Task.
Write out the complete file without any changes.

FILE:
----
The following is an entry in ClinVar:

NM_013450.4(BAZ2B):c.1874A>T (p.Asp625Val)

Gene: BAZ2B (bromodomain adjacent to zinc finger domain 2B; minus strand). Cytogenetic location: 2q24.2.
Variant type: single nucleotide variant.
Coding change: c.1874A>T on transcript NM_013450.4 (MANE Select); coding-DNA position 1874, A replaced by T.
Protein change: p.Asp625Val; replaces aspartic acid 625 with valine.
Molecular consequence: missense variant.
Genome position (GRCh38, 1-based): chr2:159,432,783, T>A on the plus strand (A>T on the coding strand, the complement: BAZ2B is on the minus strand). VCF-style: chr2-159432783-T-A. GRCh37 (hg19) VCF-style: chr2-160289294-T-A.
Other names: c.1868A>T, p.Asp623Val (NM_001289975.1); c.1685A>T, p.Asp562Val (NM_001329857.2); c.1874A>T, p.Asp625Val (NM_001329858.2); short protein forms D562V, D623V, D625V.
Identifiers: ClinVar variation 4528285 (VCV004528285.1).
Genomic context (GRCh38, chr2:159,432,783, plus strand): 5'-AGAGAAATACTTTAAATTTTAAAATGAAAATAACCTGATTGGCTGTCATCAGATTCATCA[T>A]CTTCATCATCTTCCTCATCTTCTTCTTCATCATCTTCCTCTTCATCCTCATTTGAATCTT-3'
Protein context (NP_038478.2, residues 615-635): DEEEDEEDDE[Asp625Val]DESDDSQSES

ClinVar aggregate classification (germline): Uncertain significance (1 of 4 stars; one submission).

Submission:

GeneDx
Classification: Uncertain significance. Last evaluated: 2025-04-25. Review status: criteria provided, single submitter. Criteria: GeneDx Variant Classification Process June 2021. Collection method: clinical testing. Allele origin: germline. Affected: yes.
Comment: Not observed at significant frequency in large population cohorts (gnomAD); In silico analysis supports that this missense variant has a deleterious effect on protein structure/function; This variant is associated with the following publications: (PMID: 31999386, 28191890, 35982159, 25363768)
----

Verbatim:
The following is an entry in ClinVar:

NM_013450.4(BAZ2B):c.1874A>T (p.Asp625Val)

Gene: BAZ2B (bromodomain adjacent to zinc finger domain 2B; minus strand). Cytogenetic location: 2q24.2.
Variant type: single nucleotide variant.
Coding change: c.1874A>T on transcript NM_013450.4 (MANE Select); coding-DNA position 1874, A replaced by T.
Protein change: p.Asp625Val; replaces aspartic acid 625 with valine.
Molecular consequence: missense variant.
Genome position (GRCh38, 1-based): chr2:159,432,783, T>A on the plus strand (A>T on the coding strand, the complement: BAZ2B is on the minus strand). VCF-style: chr2-159432783-T-A. GRCh37 (hg19) VCF-style: chr2-160289294-T-A.
Other names: c.1868A>T, p.Asp623Val (NM_001289975.1); c.1685A>T, p.Asp562Val (NM_001329857.2); c.1874A>T, p.Asp625Val (NM_001329858.2); short protein forms D562V, D623V, D625V.
Identifiers: ClinVar variation 4528285 (VCV004528285.1).
Genomic context (GRCh38, chr2:159,432,783, plus strand): 5'-AGAGAAATACTTTAAATTTTAAAATGAAAATAACCTGATTGGCTGTCATCAGATTCATCA[T>A]CTTCATCATCTTCCTCATCTTCTTCTTCATCATCTTCCTCTTCATCCTCATTTGAATCTT-3'
Protein context (NP_038478.2, residues 615-635): DEEEDEEDDE[Asp625Val]DESDDSQSES

ClinVar aggregate classification (germline): Uncertain significance (1 of 4 stars; one submission).

Submission:

GeneDx
Classification: Uncertain significance. Last evaluated: 2025-04-25. Review status: criteria provided, single submitter. Criteria: GeneDx Variant Classification Process June 2021. Collection method: clinical testing. Allele origin: germline. Affected: yes.
Comment: Not observed at significant frequency in large population cohorts (gnomAD); In silico analysis supports that this missense variant has a deleterious effect on protein structure/function; This variant is associated with the following publications: (PMID: 31999386, 28191890, 35982159, 25363768)